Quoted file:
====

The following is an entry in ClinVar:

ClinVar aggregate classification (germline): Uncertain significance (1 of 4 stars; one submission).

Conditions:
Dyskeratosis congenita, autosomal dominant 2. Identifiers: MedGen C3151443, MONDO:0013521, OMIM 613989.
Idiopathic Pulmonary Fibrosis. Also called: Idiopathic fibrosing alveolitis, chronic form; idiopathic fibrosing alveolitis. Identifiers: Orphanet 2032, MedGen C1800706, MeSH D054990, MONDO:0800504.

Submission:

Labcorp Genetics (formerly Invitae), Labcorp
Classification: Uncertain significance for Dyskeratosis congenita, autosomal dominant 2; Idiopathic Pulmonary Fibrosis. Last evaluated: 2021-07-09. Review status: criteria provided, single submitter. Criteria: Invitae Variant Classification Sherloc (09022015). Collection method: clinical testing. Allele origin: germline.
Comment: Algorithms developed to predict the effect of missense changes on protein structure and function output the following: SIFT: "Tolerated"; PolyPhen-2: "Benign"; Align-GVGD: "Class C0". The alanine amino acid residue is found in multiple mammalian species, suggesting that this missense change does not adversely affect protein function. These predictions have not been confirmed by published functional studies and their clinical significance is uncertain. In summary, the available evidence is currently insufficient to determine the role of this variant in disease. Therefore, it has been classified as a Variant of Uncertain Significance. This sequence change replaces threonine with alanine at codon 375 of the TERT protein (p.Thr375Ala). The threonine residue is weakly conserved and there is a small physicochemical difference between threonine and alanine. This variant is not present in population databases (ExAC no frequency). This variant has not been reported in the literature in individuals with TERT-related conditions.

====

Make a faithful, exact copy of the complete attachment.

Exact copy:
The following is an entry in ClinVar:

ClinVar aggregate classification (germline): Uncertain significance (1 of 4 stars; one submission).

Conditions:
Dyskeratosis congenita, autosomal dominant 2. Identifiers: MedGen C3151443, MONDO:0013521, OMIM 613989.
Idiopathic Pulmonary Fibrosis. Also called: Idiopathic fibrosing alveolitis, chronic form; idiopathic fibrosing alveolitis. Identifiers: Orphanet 2032, MedGen C1800706, MeSH D054990, MONDO:0800504.

Submission:

Labcorp Genetics (formerly Invitae), Labcorp
Classification: Uncertain significance for Dyskeratosis congenita, autosomal dominant 2; Idiopathic Pulmonary Fibrosis. Last evaluated: 2021-07-09. Review status: criteria provided, single submitter. Criteria: Invitae Variant Classification Sherloc (09022015). Collection method: clinical testing. Allele origin: germline.
Comment: Algorithms developed to predict the effect of missense changes on protein structure and function output the following: SIFT: "Tolerated"; PolyPhen-2: "Benign"; Align-GVGD: "Class C0". The alanine amino acid residue is found in multiple mammalian species, suggesting that this missense change does not adversely affect protein function. These predictions have not been confirmed by published functional studies and their clinical significance is uncertain. In summary, the available evidence is currently insufficient to determine the role of this variant in disease. Therefore, it has been classified as a Variant of Uncertain Significance. This sequence change replaces threonine with alanine at codon 375 of the TERT protein (p.Thr375Ala). The threonine residue is weakly conserved and there is a small physicochemical difference between threonine and alanine. This variant is not present in population databases (ExAC no frequency). This variant has not been reported in the literature in individuals with TERT-related conditions.